In this, the ninth annual compendium of the country's 60 biggest givers, let us take stock of the State of the Turner Sweepstakes. Back in 1996, when CNN founder Ted Turner, provided the inspiration for Slate's list of top givers, he expressed the hope that the competitive juices that have nourished America's great fortunes might spill over more generously into the cup of human kindness. If you made a list, perhaps the rich would compete to top it. Turner himself has done much to set a good example. A perennial on Slate's lists of top donors, helpfully compiled for the magazine in recent years by the Chronicle of Philanthropy, he secures the No. 18 spot in 2004 with paid gifts totaling $68.1 million spread among foundations and initiatives dedicated to global causes, plus a few educational institutions. But have his fellow magnates been spurred to new heights of generosity?
Judging by last year's returns, the answer is: They have. First place on the 2004 list goes to Bill and Melinda Gates, with a total $3.4 billion pledged to their eponymous foundation, of which $627 million was paid out. The Gates pledge sets a new record of committed generosity, topping even last year's $1.91 billion bequest by McDonald's heiress Joan Kroc. On the first Slate 60 list in 1996, by contrast, a "mere" $100 million gift sufficed to earn first place for grocery and drugstore magnate Samuel Skaggs and his wife Aline.
Total giving also set a record in 2004. Overall, the Slate 60 pledged, paid, and bequeathed a heart-warming $10.1 billion in 2004, up from $5.9 billion in 2003. Less heartening was the relatively small (by the munificent standards of the Slate 60) rise in the total value of gifts made and paid by the living. Though bequests set records, gifts from living people rose from a total of $2.2 billion in 2003 to $2.5 billion in 2004. Perhaps one might have expected a bigger jump in a year in which the economy was said to be in full recovery at last, paychecks and bonuses bounced back on Wall Street, and taxes on businesses and the wealthy continued to decline.
As for the pattern of givers, it has changed only modestly over the years. Investments, family wealth, real estate, and finance still undergird much of today's philanthropy. The No. 2 place of honor on the 2004 list, for example, is claimed by the late Susan T. Buffett, the wife of famed investor and Berkshire Hathaway CEO Warren Buffett, who bequeathed an estimated $2.55 billion. Approximately $2.4 billion of this will go to the Buffett Foundation in Omaha, of which she was president, which supports education, medical research, and family planning. The remainder will go to other family-run foundations active in such areas as education, wildlife and environmental conservation, the arts, and human services.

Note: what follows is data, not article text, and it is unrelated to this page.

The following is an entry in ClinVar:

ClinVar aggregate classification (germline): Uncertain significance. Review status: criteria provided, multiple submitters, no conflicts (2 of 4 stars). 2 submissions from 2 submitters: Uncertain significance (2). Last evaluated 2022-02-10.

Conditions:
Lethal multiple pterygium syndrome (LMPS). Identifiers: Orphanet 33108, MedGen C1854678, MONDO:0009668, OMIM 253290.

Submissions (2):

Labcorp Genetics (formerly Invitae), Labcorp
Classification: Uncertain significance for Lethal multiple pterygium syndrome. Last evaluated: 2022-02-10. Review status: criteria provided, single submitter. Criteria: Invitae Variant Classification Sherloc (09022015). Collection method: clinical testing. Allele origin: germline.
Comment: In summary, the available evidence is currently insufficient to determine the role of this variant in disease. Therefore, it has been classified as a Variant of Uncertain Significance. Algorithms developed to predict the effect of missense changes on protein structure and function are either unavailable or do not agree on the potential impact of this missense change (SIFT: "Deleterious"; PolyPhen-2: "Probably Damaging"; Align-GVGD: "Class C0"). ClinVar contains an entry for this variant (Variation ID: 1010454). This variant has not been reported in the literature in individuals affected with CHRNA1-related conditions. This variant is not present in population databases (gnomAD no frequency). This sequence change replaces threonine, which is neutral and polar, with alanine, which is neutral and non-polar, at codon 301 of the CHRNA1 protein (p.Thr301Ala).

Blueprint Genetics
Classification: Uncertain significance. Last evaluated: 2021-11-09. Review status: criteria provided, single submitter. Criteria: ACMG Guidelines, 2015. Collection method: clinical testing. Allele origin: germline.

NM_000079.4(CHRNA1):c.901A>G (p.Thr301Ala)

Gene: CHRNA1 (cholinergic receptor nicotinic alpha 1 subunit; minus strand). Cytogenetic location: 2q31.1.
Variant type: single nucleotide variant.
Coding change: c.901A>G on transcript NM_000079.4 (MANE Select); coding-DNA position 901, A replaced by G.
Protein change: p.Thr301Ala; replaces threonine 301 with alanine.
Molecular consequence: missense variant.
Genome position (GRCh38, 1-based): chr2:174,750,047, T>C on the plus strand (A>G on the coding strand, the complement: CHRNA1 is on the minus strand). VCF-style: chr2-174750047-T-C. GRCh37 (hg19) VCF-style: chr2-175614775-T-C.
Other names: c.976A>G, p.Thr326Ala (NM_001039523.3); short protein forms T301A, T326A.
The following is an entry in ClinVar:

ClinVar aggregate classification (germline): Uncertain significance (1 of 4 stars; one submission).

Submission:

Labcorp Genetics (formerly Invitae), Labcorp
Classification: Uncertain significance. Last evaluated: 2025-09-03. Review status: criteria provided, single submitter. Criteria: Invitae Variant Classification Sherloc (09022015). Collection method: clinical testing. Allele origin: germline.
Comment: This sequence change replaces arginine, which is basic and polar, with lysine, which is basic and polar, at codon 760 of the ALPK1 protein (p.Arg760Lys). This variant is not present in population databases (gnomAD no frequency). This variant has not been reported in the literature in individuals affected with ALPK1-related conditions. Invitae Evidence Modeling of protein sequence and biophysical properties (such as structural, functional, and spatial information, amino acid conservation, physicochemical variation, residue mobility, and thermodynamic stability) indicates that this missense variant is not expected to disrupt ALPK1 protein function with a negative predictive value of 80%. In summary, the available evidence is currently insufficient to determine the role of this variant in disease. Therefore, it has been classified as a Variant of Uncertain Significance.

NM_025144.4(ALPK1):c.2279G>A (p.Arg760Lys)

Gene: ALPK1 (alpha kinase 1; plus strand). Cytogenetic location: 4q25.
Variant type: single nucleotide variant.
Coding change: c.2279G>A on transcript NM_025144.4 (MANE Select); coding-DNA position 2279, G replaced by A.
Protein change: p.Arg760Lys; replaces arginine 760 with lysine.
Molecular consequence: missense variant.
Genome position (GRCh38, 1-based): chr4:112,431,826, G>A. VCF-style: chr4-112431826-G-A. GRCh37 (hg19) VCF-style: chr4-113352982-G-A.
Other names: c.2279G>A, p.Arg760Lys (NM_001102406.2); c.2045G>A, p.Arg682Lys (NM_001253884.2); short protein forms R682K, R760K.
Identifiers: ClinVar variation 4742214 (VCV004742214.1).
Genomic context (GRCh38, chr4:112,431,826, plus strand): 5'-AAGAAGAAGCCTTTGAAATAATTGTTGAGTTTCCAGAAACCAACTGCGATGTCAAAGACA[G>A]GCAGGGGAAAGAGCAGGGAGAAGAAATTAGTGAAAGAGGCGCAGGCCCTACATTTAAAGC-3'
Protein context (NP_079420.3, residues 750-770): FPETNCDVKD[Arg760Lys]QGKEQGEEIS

Investments also supplied the wealth that enabled international investor John M. Templeton to secure the No. 3 spot for 2004 with his donation of $550 million to his private foundation in Pennsylvania. The John Templeton Foundation describes its mission as "to pursue new insights at the boundary between theology and science." Through its Freedom Awards and other programs, the foundation also aims to "encourage free-market principles."
A notable returnee to the top 60 list: New York City Mayor Michael Bloomberg who, with donations totaling $138 million, claims the No. 10 spot on the 2004 list. He had last appeared in 1998. A full list of the mayor's beneficiaries won't be available until June, but they include more than 600 organizations that deal with the arts, education, health care, and social services. In September, Princeton University confirmed that a gift from the Bloomberg family will help fund a dormitory on its campus to be named for the mayor's daughter. (Bloomberg built his fortune from his multimedia financial news service.) Another returnee is Domino's Pizza founder Thomas S. Monaghan, whose gift of $63.5 million to his Ave Maria Foundation, which supports a variety of Roman Catholic causes and educational institutions, places him at No. 20 on the list.
Technology, however, is now the main font from which philanthropy flows. It's the source of wealth for 11 listees. The 2004 Slate 60 includes not only Gates and his Microsoft co-founder Paul G. Allen, making return appearances, but also Oracle's Lawrence J. Ellison, Netscape's Jim Clark, eBay founder Pierre Omidyar (and wife Pam), Yahoo! co-founder David Filo, and Cisco chairman John P. Morgridge (and wife Tashia) among others.
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